The Enforcer

On the poster, you will see former action star Antonio Banderas (“The Mask of Zorro,” “Pain & Glory“) menacing looking, holding a gun with a vintage muscle car at the bottom. The trailer will show you flashes of violence, sex, drugs, and all the stereotypes of a modern-day Miami mob film. “The Enforcer” is the feature film debut of Richard Hughes, who directs with a 90’s television mindset. His inexperience is on display, and he seems unable to bolster the weak script creatively. The characters’ interactions are lifeless, overly scripted, and devoid of realistic qualities. The dialogue is so bad you can expect to see this flick showing up at interstate gas stations for $5 in record time. The most suspenseful element of “The Enforcer” isn’t found in the characters or the plot. It’s the unanswered question why Banderas would even both with this movie.  

The name Cuda (Banderas) means something in the criminal underworld of Miami. When he steps out of his vintage muscle car and points a gun at your head, there is no expectation of mercy. Recently released from prison, this enforcer seeks forgiveness from his estranged teenage daughter. Having squandered his chance as a father, he has a soft spot for troubled youth. Stray (Mojean) is a young street fighter, barely getting by on bloodying men twice his size. Recruited by crime boss Estelle (Bosworth), she pairs the suit-wearing classic Cuda with the slouchy novice. Stray falls in love with the first sex worker he meets, while Cuda befriends a teenager on the street, tangled up in the world of cybersex. Both men will risk their lives to create better ones for the misfortunate. 

Bosworth is a JCPenney villain, sitting behind a desk in a room she never leaves... with bad wigs and misunderstood shoulder pads.

American films haven’t been very kind to Banderas. Sure, he made a living in action films. Still, you only get a glimpse of his talent when he works in international cinema. This hollow character, which functions far more as an avatar moving the story forward than a fully realized performance, is a waste of the Oscar nominee’s charisma. It’s a cheap film that never tries to make the most of a limited budget. Bosworth is a JCPenney villain, sitting behind a desk in a room she never leaves (meaning she shot all her scenes in one week) with bad wigs and misunderstood shoulder pads. A star isn’t born with Mojean Aria, who is shirtless in nearly every scene. The casting director fails this film as much as any other department.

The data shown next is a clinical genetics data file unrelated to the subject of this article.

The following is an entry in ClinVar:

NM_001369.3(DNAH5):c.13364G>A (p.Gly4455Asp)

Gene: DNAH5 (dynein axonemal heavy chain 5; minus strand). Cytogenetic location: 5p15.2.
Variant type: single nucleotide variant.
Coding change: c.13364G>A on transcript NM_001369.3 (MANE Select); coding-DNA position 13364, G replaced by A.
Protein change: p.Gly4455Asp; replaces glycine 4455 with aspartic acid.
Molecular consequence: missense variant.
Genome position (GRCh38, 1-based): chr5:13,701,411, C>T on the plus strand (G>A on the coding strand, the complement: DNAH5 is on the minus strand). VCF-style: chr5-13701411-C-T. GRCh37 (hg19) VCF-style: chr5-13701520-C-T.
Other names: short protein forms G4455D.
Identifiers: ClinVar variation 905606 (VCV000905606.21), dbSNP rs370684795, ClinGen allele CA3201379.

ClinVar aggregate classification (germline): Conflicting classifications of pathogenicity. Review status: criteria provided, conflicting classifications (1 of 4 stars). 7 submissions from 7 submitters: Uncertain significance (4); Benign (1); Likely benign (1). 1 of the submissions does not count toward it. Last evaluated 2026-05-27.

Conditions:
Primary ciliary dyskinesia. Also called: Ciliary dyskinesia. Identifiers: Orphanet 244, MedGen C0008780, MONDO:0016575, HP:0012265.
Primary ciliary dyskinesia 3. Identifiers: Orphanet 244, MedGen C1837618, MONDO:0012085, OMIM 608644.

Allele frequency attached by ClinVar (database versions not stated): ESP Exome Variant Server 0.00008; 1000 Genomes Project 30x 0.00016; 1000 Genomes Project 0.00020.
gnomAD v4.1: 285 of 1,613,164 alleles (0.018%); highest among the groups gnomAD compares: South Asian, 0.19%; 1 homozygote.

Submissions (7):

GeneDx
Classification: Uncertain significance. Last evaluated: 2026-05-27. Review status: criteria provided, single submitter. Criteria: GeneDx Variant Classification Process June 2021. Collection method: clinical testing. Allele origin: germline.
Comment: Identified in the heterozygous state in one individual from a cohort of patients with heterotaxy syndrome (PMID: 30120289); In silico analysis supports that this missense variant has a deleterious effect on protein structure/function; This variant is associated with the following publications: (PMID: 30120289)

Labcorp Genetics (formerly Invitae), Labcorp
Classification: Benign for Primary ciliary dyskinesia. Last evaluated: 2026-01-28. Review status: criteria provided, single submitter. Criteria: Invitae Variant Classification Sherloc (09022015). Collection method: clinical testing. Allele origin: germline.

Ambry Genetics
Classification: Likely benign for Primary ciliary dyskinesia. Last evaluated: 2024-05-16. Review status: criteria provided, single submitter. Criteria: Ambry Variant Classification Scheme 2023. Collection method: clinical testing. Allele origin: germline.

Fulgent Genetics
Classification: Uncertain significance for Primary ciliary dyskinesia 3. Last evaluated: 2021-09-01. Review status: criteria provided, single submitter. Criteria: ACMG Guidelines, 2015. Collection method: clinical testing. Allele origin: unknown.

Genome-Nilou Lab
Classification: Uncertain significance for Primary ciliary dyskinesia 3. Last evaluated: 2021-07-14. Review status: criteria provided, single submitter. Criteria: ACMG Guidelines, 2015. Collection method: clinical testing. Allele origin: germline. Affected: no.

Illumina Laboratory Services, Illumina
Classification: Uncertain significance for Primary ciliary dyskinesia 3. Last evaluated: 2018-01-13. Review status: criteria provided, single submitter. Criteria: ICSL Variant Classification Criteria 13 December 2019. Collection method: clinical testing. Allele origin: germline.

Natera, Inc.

“The Enforcer” struggles to maintain a reason for us to watch. The filmmaker’s remedy is violence every twenty minutes. The script isn’t interested in developing characters, only doubling down on stereotypes. It’s Miami, so neon lots are used in almost every scene versus trying to create a unique style or vision for the film. The cybersex plot device also feels as antiquated as the visual stylings of the film. Only Fans don’t exist in this version of Miami. Cyber-sex scenes, complete with dungeons where young girls are locked in neon prisons with webcams, are even more laughable. At the same time, drug-dealing rappers watch from a fancy smoke-filled pad from above. “The Enforcer” lacks cinematic creativity from every department. It’s a movie about meeting a quota rather than delivering actual entertainment. 

Final Thought

Bandera's talent is wasted on this no-thrills Miami mob movie.


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